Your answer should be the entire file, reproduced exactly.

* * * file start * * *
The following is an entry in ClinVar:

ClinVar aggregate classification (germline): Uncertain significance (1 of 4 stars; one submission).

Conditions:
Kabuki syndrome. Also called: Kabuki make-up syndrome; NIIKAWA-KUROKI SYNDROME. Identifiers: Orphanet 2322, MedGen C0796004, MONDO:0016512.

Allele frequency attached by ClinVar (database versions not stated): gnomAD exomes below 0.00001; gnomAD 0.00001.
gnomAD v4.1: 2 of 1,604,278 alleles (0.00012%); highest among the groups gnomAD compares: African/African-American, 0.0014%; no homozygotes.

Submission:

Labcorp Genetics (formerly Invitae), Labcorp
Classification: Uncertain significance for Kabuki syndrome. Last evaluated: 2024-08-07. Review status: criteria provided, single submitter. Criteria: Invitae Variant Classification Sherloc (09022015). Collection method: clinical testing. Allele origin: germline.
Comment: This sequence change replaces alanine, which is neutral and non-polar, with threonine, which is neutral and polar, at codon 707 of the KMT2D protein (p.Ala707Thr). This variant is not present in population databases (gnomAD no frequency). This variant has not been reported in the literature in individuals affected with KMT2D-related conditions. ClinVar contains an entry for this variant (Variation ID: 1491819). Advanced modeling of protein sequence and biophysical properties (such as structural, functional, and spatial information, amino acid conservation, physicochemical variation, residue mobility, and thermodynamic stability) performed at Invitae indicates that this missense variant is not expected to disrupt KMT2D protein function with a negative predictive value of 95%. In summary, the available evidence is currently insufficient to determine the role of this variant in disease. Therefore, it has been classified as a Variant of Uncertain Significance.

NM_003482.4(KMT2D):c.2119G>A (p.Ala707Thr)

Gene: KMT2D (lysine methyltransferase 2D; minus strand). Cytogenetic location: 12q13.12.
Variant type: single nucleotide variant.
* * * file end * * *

The following is an entry in ClinVar:

ClinVar aggregate classification (germline): Uncertain significance (1 of 4 stars; one submission).

Conditions:
Kabuki syndrome. Also called: Kabuki make-up syndrome; NIIKAWA-KUROKI SYNDROME. Identifiers: Orphanet 2322, MedGen C0796004, MONDO:0016512.

Allele frequency attached by ClinVar (database versions not stated): gnomAD exomes below 0.00001; gnomAD 0.00001.
gnomAD v4.1: 2 of 1,604,278 alleles (0.00012%); highest among the groups gnomAD compares: African/African-American, 0.0014%; no homozygotes.

Submission:

Labcorp Genetics (formerly Invitae), Labcorp
Classification: Uncertain significance for Kabuki syndrome. Last evaluated: 2024-08-07. Review status: criteria provided, single submitter. Criteria: Invitae Variant Classification Sherloc (09022015). Collection method: clinical testing. Allele origin: germline.
Comment: This sequence change replaces alanine, which is neutral and non-polar, with threonine, which is neutral and polar, at codon 707 of the KMT2D protein (p.Ala707Thr). This variant is not present in population databases (gnomAD no frequency). This variant has not been reported in the literature in individuals affected with KMT2D-related conditions. ClinVar contains an entry for this variant (Variation ID: 1491819). Advanced modeling of protein sequence and biophysical properties (such as structural, functional, and spatial information, amino acid conservation, physicochemical variation, residue mobility, and thermodynamic stability) performed at Invitae indicates that this missense variant is not expected to disrupt KMT2D protein function with a negative predictive value of 95%. In summary, the available evidence is currently insufficient to determine the role of this variant in disease. Therefore, it has been classified as a Variant of Uncertain Significance.

NM_003482.4(KMT2D):c.2119G>A (p.Ala707Thr)

Gene: KMT2D (lysine methyltransferase 2D; minus strand). Cytogenetic location: 12q13.12.
Variant type: single nucleotide variant.